NEW YORK (CNN/Money) -
A quarterly profit from Cisco Systems could ignite a tech rally Wednesday -- indicated by sharply higher futures -- as U.S. stocks look set to surge at the open despite some cautious guidance from the network equipment maker.
The Nasdaq-100 and Standard & Poor's futures pointed to a strong start for the major U.S. indexes, which finished fairly flat Tuesday after erasing broad gains.
Also: Compuware estimates cut by CSFB
Cisco Systems (CSCO: Research, Estimates) late Tuesday reported fiscal third-quarter earnings of 11 cents a share before extraordinary items -- 2 cents a share above the 9-cent-a-share consensus forecast of analysts surveyed by First Call, and far better than the 3 cents a share earned a year earlier.
But Cisco also said it couldn't be certain about its outlook, and could possibly post lower-than-expected revenue. "Visibility remains limited, and this should come as no surprise, given that our customers' visibility is limited," said CEO John Chambers.
Wachovia Securities was among a host of brokerages that raised estimates on the provider of networking solutions. Wachovia early Wednesday raised its fiscal 2002 estimate on Cisco Systems to 34 cents a share from 28 cents and raised its 2003 forecast to 42 cents from 33 cents. Calling the results "mixed," Wachovia maintained a "market perform" rating on the stock.
Cisco shares soared $1.62 to $14.70 in before-hours trading Wednesday. And Cisco had an impact on markets outside the United States -- it was credited with the stronger close in the Asian-Pacific region and the early advance for European stocks.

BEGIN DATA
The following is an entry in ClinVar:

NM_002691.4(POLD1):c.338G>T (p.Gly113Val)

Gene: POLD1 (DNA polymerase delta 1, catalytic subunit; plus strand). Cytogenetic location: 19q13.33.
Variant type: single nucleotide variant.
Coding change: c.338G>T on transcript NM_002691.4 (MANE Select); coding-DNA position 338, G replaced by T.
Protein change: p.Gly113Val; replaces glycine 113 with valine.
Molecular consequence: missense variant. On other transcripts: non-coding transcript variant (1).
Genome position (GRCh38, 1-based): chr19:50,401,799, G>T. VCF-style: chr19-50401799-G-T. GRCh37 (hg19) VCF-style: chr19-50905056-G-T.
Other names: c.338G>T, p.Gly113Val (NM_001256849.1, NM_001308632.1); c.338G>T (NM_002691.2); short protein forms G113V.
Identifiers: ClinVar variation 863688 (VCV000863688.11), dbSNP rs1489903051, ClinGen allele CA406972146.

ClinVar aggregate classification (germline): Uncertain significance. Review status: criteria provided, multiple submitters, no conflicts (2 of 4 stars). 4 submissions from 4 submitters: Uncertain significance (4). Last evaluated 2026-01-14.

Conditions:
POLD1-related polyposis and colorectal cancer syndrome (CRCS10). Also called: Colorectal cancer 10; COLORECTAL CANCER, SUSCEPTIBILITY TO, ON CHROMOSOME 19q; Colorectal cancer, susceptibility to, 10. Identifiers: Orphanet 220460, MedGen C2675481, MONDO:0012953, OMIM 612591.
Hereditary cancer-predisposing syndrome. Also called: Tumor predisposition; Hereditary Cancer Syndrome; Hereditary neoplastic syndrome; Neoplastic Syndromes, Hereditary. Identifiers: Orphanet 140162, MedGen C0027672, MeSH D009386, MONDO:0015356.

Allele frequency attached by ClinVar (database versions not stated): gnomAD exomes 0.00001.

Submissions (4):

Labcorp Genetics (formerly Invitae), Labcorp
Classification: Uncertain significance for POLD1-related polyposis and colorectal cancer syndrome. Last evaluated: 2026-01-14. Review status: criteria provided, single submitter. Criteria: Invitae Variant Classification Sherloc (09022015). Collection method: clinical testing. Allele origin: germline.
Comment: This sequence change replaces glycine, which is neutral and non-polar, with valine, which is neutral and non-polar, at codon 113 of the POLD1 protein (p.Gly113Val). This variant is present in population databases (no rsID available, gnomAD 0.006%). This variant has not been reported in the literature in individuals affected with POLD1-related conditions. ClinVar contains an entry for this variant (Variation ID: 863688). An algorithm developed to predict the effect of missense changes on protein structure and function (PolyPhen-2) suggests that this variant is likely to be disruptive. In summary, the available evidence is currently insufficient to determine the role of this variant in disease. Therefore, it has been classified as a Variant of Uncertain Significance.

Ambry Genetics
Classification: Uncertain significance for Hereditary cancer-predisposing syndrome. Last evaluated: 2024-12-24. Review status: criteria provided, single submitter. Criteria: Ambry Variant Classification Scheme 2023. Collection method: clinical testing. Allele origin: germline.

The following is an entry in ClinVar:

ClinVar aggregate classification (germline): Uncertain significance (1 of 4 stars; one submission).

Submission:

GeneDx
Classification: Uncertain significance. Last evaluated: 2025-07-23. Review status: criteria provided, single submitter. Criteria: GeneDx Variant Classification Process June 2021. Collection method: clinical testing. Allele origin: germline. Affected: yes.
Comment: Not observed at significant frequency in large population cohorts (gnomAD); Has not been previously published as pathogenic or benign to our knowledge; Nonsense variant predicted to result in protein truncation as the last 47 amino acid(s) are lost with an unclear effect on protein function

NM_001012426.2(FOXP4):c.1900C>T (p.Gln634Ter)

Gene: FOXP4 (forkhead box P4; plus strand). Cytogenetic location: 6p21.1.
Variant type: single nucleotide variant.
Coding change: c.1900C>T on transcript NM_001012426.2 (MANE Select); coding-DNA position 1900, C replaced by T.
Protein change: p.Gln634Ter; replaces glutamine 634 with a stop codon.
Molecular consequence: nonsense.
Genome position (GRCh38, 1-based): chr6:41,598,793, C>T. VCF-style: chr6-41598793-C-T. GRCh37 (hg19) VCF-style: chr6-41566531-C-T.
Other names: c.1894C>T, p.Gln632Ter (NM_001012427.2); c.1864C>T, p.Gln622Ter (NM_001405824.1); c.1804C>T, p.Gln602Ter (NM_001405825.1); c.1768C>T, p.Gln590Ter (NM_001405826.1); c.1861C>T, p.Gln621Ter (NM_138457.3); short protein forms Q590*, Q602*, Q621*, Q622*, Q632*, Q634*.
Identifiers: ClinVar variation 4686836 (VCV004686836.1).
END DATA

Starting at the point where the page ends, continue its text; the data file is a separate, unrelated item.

One possible obstacle to stocks could be the renewed violence in the Middle East. Israeli officials said an apparent suicide bombing in a town south of Tel Aviv killed 15 people and wounded many more late Tuesday; a possible second bombing early Wednesday killed only the alleged assailant.
Federal Reserve policy makers, as expected, left interest rates unchanged at their meeting in Washington Tuesday. In their statement, they said the risks to the economy are balanced between inflation and weakness, with demand a key element in determining if production will increase soon.
U.S. stocks fizzled late in Tuesday's session. At least the Dow Jones industrial average starts Wednesday with a little positive momentum; the Nasdaq composite index finished in a negative territory at another seven-month low (see chart).
Treasury prices fell in early trading, sending the 10-year note yield up to 5.10 percent from 5.06 percent late Tuesday. The dollar was slightly up versus the yen but edged lower against the euro.
Brent oil futures rose 12 cents to $25.53 a barrel in London, where gold was higher.
In the morning's quarterly corporate reports, retail drugstore chain CVS (CVS: Research, Estimates) posted profit of 43 cents a share for its first quarter, in line with estimates. CVS shares rose $1.14 to $33.62 Tuesday.
Among companies scheduled to report results after the close Wednesday is "Toy Story" and "Monsters Inc." creator Pixar Animation (PIXR: Research, Estimates).
Energy merchant Dynegy (DYN: Research, Estimates) reported it has been advised by the Securities and Exchange Commission (SEC) that it intends to request a formal investigation in connection with the company's natural gas transaction called "Project Alpha." Dynegy said it intends to continue to cooperate fully with the SEC in resolving this issue. Dynegy shares fell $1.31 to $10.85 in before-hours trading Wednesday.
KPMG Consulting (KCIN: Research, Estimates) said Wednesday it has agreed to buy up to 23 independent consulting units, including U.S. operations, from Arthur Andersen's international affiliate for $284 million. KPMG shed 63 cents to $15.05 Tuesday.
Software maker Compuware (CPWR: Research, Estimates)'s fiscal 2003 estimates were cut by Credit Suisse First Boston to 47 cents a share from 57 cents. The firm said it believes the company will see flat to slightly lower growth in its mainframe business due to a challenging economic environment. Compuware on Tuesday posted a fourth-quarter net loss versus a profit a year earlier. Excluding charges, the company beat Wall Street estimates by a penny. Compuware rose 11 cents Tuesday to $6.89.